GSMA’s general director Anne Bouverot and chairman Jon Fredirk Baksaas were the mediators.

“Much has improved in recent years in our region in terms of digital access. Mobile penetration has increased ten times, reaching over 120% in average, the price per imput declined 85%, smartphones are now a fifth of their price three years ago… But we need to have a good regulatory framework to allow for the investments telcos need to make in Latin America. We need proper regulation, adequate spectrum charging, consumer awareness [and] infrastructure quality,” Hajj said.

According to the executive, there are four big game changers that will be shaping the market in the years ahead: higher demand for data services, driven particularly by video applications, M2M, devices and big data.

Hajj’s claims were echoed by Etilsat’s Juffar, though Juffar highlighted that the regulatory landscape in the UAE is currently significantly market-oriented.

“A good regulatory framework encompasses the engagement of all stakeholders in the industry and a broad approach towards the market. The investment needs to be made by all stakeholders involved,” Juffar said.

When questioned by Bouverot, Hajj said America Móvil will continue investing in fixed broadband as well as pay TV in Latin America, as well as mobile broadband. “We are trying to offer everything. I think it’s important to have a portfolio that’s not limited to mobile”.


For GSMA’s Bouverot, the main challenge now for the telecoms industry is to take connectivity to the other half of the planet that is still unconnected. She claimed there are roughly 6.9bn connected devices in the world, but they are in the hands of only 3.4bn people.

The explanation, according to her, is that most people, mainly in developed countries, own more than one SIM card.

For GSMA’s Baksaas, the network of the future will be all-IP, handling enormous amount of data.


Perhaps more than at any of its previous events, the Mobile World Congress agenda this year is clearly impacted by consumerization and a more device-oriented approach. New hardware releases and launches from major OEMs and handset manufacturers seem to be much more appealing than the world of telecoms infrastructure and networks.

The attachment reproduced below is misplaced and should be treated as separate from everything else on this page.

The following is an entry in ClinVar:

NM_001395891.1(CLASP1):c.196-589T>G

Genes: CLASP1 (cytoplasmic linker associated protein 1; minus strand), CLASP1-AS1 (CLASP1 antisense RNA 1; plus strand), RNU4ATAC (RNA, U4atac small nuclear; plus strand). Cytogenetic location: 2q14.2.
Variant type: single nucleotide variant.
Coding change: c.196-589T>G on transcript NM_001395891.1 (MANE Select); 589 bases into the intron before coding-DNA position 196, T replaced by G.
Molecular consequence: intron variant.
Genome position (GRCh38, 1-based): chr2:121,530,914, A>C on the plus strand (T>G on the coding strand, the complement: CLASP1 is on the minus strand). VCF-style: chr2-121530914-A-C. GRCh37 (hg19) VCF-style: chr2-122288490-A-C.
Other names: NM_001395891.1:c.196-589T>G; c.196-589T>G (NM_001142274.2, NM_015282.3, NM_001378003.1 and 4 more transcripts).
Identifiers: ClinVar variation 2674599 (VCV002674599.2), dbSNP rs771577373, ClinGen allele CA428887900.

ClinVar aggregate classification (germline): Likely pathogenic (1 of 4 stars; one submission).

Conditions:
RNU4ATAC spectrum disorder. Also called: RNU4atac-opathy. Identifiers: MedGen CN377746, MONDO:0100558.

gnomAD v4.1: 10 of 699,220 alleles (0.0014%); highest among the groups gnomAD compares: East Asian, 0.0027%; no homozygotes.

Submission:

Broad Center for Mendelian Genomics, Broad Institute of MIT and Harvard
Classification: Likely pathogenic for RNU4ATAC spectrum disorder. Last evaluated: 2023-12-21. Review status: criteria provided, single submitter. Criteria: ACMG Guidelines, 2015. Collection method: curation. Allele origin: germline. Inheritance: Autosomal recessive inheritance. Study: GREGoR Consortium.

WhatsApp to continue running autonomously, assures Zuckerberg – Regional

OTT social messaging platform WhatsApp will continue operating autonomously, though now under a better financial structure to support its growth and with potential integration with Facebook’s (Nasdaq: FB) features, Facebook CEO Mark Zuckerberg said on Monday at the Mobile World Congress in Barcelona.

When asked about the amount involved in the acquisition announced last week, Zuckerberg said the service is in fact worth “much more” than the US$19bn to be paid for it and stressed it was a “great” company and a “great fit for Facebook.”

According to Zuckerberg, 70% of the people that use WhatsApp use it every day. The network is estimated to have around 500mn users worldwide.

“Few services in the world are like that nowadays,” he said at the closing keynote of day one at the Congress.

Also during this year’s MWC, WhatsApp announced it would start offering voice calling services, likely to target its main OTT rivals such as Skype and Viber.

For Facebook, the world’s largest social network – or “the largest communications service of any kind that has ever existed,” as it was coined by keynote mediator David Kirkpatrick – is said to now have 1.2bn users worldwide, roughly the equivalent of the whole population of India.


During his presentation, Zuckerberg said that the NSA electronic espionage scandal broke people’s trust in government, although it somehow “brought the industry players together.” He stressed that the privacy of Facebook users is essential to the continued success of the business.​